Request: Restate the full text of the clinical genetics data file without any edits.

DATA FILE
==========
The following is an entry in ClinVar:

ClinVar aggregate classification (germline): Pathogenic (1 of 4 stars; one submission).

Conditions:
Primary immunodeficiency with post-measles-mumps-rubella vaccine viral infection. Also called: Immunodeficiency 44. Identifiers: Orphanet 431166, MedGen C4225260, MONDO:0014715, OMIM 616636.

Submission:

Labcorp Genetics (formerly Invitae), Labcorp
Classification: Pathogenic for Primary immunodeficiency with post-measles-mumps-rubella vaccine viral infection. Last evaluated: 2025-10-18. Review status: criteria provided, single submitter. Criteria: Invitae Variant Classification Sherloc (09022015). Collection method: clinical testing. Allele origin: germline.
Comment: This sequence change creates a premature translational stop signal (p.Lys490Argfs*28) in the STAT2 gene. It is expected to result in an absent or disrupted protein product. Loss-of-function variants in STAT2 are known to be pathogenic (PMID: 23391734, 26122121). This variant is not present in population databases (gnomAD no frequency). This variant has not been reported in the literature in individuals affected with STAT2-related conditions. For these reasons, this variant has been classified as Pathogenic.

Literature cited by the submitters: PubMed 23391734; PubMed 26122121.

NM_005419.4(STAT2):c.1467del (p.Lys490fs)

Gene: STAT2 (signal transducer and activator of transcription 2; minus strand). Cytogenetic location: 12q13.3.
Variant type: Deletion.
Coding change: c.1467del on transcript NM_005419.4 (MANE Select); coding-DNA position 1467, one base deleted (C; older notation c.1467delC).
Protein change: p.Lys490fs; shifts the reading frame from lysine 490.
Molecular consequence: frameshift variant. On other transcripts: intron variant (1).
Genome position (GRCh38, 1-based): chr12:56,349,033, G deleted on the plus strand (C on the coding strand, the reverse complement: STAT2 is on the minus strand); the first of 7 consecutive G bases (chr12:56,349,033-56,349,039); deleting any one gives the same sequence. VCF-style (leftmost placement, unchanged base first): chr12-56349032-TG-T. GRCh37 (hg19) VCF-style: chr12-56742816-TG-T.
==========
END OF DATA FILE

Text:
The following is an entry in ClinVar:

ClinVar aggregate classification (germline): Pathogenic (1 of 4 stars; one submission).

Conditions:
Primary immunodeficiency with post-measles-mumps-rubella vaccine viral infection. Also called: Immunodeficiency 44. Identifiers: Orphanet 431166, MedGen C4225260, MONDO:0014715, OMIM 616636.

Submission:

Labcorp Genetics (formerly Invitae), Labcorp
Classification: Pathogenic for Primary immunodeficiency with post-measles-mumps-rubella vaccine viral infection. Last evaluated: 2025-10-18. Review status: criteria provided, single submitter. Criteria: Invitae Variant Classification Sherloc (09022015). Collection method: clinical testing. Allele origin: germline.
Comment: This sequence change creates a premature translational stop signal (p.Lys490Argfs*28) in the STAT2 gene. It is expected to result in an absent or disrupted protein product. Loss-of-function variants in STAT2 are known to be pathogenic (PMID: 23391734, 26122121). This variant is not present in population databases (gnomAD no frequency). This variant has not been reported in the literature in individuals affected with STAT2-related conditions. For these reasons, this variant has been classified as Pathogenic.

Literature cited by the submitters: PubMed 23391734; PubMed 26122121.

NM_005419.4(STAT2):c.1467del (p.Lys490fs)

Gene: STAT2 (signal transducer and activator of transcription 2; minus strand). Cytogenetic location: 12q13.3.
Variant type: Deletion.
Coding change: c.1467del on transcript NM_005419.4 (MANE Select); coding-DNA position 1467, one base deleted (C; older notation c.1467delC).
Protein change: p.Lys490fs; shifts the reading frame from lysine 490.
Molecular consequence: frameshift variant. On other transcripts: intron variant (1).
Genome position (GRCh38, 1-based): chr12:56,349,033, G deleted on the plus strand (C on the coding strand, the reverse complement: STAT2 is on the minus strand); the first of 7 consecutive G bases (chr12:56,349,033-56,349,039); deleting any one gives the same sequence. VCF-style (leftmost placement, unchanged base first): chr12-56349032-TG-T. GRCh37 (hg19) VCF-style: chr12-56742816-TG-T.